Former Bloomsday champion Allan Kiprono hung with the lead pack early in Sunday’s race and he followed a fellow Kenyan all the way to the base of Doomsday Hill.
Kiprono then put on a running clinic, leaving 24-year-old Cloephas Ngetich and another fellow Kenyan, Kevin Kochei, far behind as he took a commanding lead coming out of Doomsday Hill and won the 12-kilometer race going away in 34 minutes, 11 seconds.
The 2012 champion finished third last year before winning by the huge margin of 29 seconds in a race that ranks as the 12th-fastest time in the 38-year history of Bloomsday.
“I was not expecting to run a time like that. It was very great,” Kiprono said as he continued to sweat in a blustery wind on the Monroe Street Bridge. “It’s very good. I’m happy.”
Kochei finished second (34:40), Ngetich third (34:42) and top American racer – Aaron Braun, of Alamosa, California, fourth (35:11) over the 7.46-mile race.
Before the race, top contender Mosinet Geremew, 22, of Ethiopia, scratched because of illness. But he probably would have had a tough time catching Kiprono, who has never finished worse than third.
At the beginning of the race, Kiprono ran behind the lead pack that initially was paced by 25-year-old Julius Keter of Kenya.
But by the time the runners reached Riverside Avenue and Maple Street, Ngetich had pushed his way to the head of the lead pack of about 20 runners. He continued to lead past mile one, which he ran in 4:33. He continued to lead the downhill stretch into People’s Park and into mile 2.
But Kiprono took the lead briefly near Riverside Memorial Park as he paced the lead pack of seven runners, which were all Kenyans except for one Ethiopian.
By the time they reached River Ridge Boulevard and Government Way, the lead pack had dropped to Kiprono, Ngetich and Kochei, who was running in Spokane on his first trip to America.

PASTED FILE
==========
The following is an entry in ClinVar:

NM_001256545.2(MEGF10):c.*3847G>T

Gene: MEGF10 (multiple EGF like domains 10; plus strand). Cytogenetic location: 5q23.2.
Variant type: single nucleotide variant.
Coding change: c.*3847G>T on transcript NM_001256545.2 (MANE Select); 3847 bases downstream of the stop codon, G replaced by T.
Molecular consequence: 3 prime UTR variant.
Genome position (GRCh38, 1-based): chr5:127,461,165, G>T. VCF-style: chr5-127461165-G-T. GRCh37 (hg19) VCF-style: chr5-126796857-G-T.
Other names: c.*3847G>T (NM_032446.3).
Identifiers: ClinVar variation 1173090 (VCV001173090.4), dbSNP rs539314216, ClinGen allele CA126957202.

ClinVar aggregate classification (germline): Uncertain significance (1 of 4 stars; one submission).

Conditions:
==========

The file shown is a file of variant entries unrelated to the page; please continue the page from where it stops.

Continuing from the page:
Kochei, 24, then took the lead as they passed mile 4 and the group was on pace at that point to possibly beat the Bloomsday record time of 33:51, set in 2008 by Micah Kogo of Kenya.
Kiprono then ran stride for stride with Kochei as they approached T.J. Meenach Bridge. They remained abreast as they reached the base of Doomsday Hill. Then it was all Kiprono.
“Up the hill, he pushed and I lost it,” Kochei said. “He knew the course better. This is the first time I ran it.”
By mile 5, Kiprono was pulling away. Soon after, he stopped looking back as Kochei and Ngetich fell well off his pace. At that point, he looked at his watch and appeared to be racing only his own time.
As Kiprono passed the Spokane County Courthouse, it was all over except for the final time.
“I knew after that hill and I opened the gap,” Kiprono said. “I knew I had to push. It’s about tactics.”
And he won going away on a Sunday when he woke up feeling off.
“Before I started the race, I told my friend my legs were very heavy. I felt tired,” he said before grinning. “But when I feel tired, I know I can do something.”
The weather was cool and breezy at the beginning of the race.
The conditions actually worsened as the day went on with wind picking up just as the elite races were finishing.
Asked how the wind affected him, Kiprono said: “Not a lot. This weather is not bad. It’s better than being humid.”
After interviews, Kiprono jogged forward and received congratulations from many of the racers as they exited the finish line.
“I was so happy to win this,” Kiprono said. “I won in 2012. I didn’t win last year. I had to win this year.”
Kochei, who will train in Boulder, Colo., said he hopes to return next year to Bloomsday.
“Maybe that one, I will win,” he said.
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